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How to Remove Keys on a Yamaha S90 ES Keyboard

In Music, Odds and Ends, Uncategorized by Scot Ranney Comments

There are times when you need to remove the keys from your keyboard like when the felts go bad or the contacts break down or your keys get damaged on the gig. Almost all keyboards have a trick or two that makes removing keys easy.

The Yamaha S90 ES keyboard is a great set of keys and if you need to remove the keys it’s good to know how to do it right so you don’t break anything in the process.

What happened to me is that I occasionally carried my S90 ES around without a case and one night someone who had offered to hold the door open for me suddenly let go when their cell phone rang. The lower keys were smashed and pieces of the keys got in under the keybed, causing problems with the action.

Hopefully this will help you remove your keys when something happens.

Step One: Open Keyboard Lid

Don’t do this on your keyboard stand because once you open the lid the thing can fall off backwards which would put damaging strain on wires and connectors. Instead, put the keyboard on some books on a table so that there is room to open the lid but not room for the lid to fall all the way back.

First remove the 18 black nipple style screws on the bottom of the keyboard. Once you’ve done that, the lid can be opened. Be aware of a couple of protrusions inside the lid by the right and left front corners where it fits into slots attached to the keyboard body. Sometimes these need to be worked loose.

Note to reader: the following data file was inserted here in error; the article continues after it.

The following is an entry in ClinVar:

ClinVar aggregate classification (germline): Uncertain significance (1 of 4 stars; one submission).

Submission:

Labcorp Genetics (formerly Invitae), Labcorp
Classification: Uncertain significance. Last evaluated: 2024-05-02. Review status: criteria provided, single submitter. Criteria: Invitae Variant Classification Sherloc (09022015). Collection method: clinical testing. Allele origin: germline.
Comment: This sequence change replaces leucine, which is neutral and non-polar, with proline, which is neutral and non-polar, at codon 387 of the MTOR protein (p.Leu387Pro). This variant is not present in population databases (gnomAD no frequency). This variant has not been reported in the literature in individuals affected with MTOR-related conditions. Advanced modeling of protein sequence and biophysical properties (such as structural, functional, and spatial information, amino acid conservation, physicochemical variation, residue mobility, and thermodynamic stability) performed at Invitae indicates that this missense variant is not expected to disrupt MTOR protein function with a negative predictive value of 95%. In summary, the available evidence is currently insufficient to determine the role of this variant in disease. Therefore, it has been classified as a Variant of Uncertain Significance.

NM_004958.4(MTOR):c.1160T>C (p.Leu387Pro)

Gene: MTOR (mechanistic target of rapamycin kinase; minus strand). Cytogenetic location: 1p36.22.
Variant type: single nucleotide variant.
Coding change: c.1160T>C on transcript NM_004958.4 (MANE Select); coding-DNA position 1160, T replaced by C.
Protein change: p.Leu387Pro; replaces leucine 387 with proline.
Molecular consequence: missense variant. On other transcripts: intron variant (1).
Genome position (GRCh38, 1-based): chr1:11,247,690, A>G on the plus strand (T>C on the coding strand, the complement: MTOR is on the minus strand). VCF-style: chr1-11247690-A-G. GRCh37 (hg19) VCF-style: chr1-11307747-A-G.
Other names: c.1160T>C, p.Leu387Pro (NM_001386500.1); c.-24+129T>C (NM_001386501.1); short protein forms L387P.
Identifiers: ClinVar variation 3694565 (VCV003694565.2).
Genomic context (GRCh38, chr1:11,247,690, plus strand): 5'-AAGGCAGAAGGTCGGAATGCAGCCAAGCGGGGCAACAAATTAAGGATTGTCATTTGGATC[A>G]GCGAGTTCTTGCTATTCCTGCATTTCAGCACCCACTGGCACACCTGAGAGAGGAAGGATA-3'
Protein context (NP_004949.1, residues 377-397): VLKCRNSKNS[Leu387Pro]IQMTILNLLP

Don’t forget about these slots when you are trying to get the lid back down. If it’s not fitted into the slots right the lid will be loose with about a quarter inch of wiggle room

Step Two: Remove Front Bar

After the lid is open you’ll need to take off the front bar that covers up the space under the keys.

There are ten wood screws on the bottom along the front and two shorter metal screws on the front at the far left and right side. Careful, when you remove all these screws the bar will fall off.

Step Three: Remove Keys

First, find a thin piece of metal or plastic such as a fingernail file or spark plug gap tester. I used a street cleaner brush piece, they work perfectly.

Each white key has a little arrow on the right or left side that is about 1.5 inches from the back of the key. This arrow designates where to insert the thin piece of metal or plastic you are using. Push it down just a bit and slightly pull back on the key until it pops loose.

When you’ve pressed hard enough, the thin piece of plastic protruding from the bottom of the key will move enough to release the key., the key will releaseAll you are doing is slightly moving a thin piece of plastic connected to the key just enough to release it. You do not have to force this, the key will pop loose as soon as you’ve pushed the tool down enough.

Step Four: Putting Keys Back On

When you put the keys back on, make sure they are hooked into the white plastic hammer slot at the front of the key. This is important because if you don’t do this, the key won’t work or be at the same level as the other keys.